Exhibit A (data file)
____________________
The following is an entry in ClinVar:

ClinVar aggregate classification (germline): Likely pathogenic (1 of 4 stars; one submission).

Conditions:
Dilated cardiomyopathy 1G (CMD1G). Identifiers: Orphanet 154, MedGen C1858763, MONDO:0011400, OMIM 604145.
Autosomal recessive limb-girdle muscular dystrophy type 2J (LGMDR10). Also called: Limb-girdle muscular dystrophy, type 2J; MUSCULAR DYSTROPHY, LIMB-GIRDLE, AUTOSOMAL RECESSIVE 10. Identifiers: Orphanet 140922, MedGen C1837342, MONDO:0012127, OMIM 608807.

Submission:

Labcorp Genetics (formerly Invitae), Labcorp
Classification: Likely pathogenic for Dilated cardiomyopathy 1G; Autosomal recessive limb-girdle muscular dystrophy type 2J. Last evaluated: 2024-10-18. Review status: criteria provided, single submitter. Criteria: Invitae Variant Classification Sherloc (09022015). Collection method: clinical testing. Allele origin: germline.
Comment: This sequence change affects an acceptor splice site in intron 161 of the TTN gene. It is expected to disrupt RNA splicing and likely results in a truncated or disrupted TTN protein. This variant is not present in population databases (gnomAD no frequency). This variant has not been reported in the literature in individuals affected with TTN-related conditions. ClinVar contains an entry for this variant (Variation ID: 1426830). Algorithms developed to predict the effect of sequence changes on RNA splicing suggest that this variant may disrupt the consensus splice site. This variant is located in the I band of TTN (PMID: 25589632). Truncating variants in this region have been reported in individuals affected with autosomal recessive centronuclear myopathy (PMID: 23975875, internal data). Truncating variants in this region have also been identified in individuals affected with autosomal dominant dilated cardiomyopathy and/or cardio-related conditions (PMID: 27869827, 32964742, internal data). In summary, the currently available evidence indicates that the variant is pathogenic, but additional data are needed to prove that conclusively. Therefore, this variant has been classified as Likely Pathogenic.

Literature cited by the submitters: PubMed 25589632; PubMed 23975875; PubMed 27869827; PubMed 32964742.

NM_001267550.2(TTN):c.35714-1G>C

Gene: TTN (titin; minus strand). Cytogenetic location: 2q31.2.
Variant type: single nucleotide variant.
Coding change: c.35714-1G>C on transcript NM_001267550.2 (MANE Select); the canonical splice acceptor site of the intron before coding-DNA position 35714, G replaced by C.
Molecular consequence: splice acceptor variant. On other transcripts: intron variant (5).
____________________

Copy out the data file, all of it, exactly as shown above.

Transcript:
The following is an entry in ClinVar:

ClinVar aggregate classification (germline): Likely pathogenic (1 of 4 stars; one submission).

Conditions:
Dilated cardiomyopathy 1G (CMD1G). Identifiers: Orphanet 154, MedGen C1858763, MONDO:0011400, OMIM 604145.
Autosomal recessive limb-girdle muscular dystrophy type 2J (LGMDR10). Also called: Limb-girdle muscular dystrophy, type 2J; MUSCULAR DYSTROPHY, LIMB-GIRDLE, AUTOSOMAL RECESSIVE 10. Identifiers: Orphanet 140922, MedGen C1837342, MONDO:0012127, OMIM 608807.

Submission:

Labcorp Genetics (formerly Invitae), Labcorp
Classification: Likely pathogenic for Dilated cardiomyopathy 1G; Autosomal recessive limb-girdle muscular dystrophy type 2J. Last evaluated: 2024-10-18. Review status: criteria provided, single submitter. Criteria: Invitae Variant Classification Sherloc (09022015). Collection method: clinical testing. Allele origin: germline.
Comment: This sequence change affects an acceptor splice site in intron 161 of the TTN gene. It is expected to disrupt RNA splicing and likely results in a truncated or disrupted TTN protein. This variant is not present in population databases (gnomAD no frequency). This variant has not been reported in the literature in individuals affected with TTN-related conditions. ClinVar contains an entry for this variant (Variation ID: 1426830). Algorithms developed to predict the effect of sequence changes on RNA splicing suggest that this variant may disrupt the consensus splice site. This variant is located in the I band of TTN (PMID: 25589632). Truncating variants in this region have been reported in individuals affected with autosomal recessive centronuclear myopathy (PMID: 23975875, internal data). Truncating variants in this region have also been identified in individuals affected with autosomal dominant dilated cardiomyopathy and/or cardio-related conditions (PMID: 27869827, 32964742, internal data). In summary, the currently available evidence indicates that the variant is pathogenic, but additional data are needed to prove that conclusively. Therefore, this variant has been classified as Likely Pathogenic.

Literature cited by the submitters: PubMed 25589632; PubMed 23975875; PubMed 27869827; PubMed 32964742.

NM_001267550.2(TTN):c.35714-1G>C

Gene: TTN (titin; minus strand). Cytogenetic location: 2q31.2.
Variant type: single nucleotide variant.
Coding change: c.35714-1G>C on transcript NM_001267550.2 (MANE Select); the canonical splice acceptor site of the intron before coding-DNA position 35714, G replaced by C.
Molecular consequence: splice acceptor variant. On other transcripts: intron variant (5).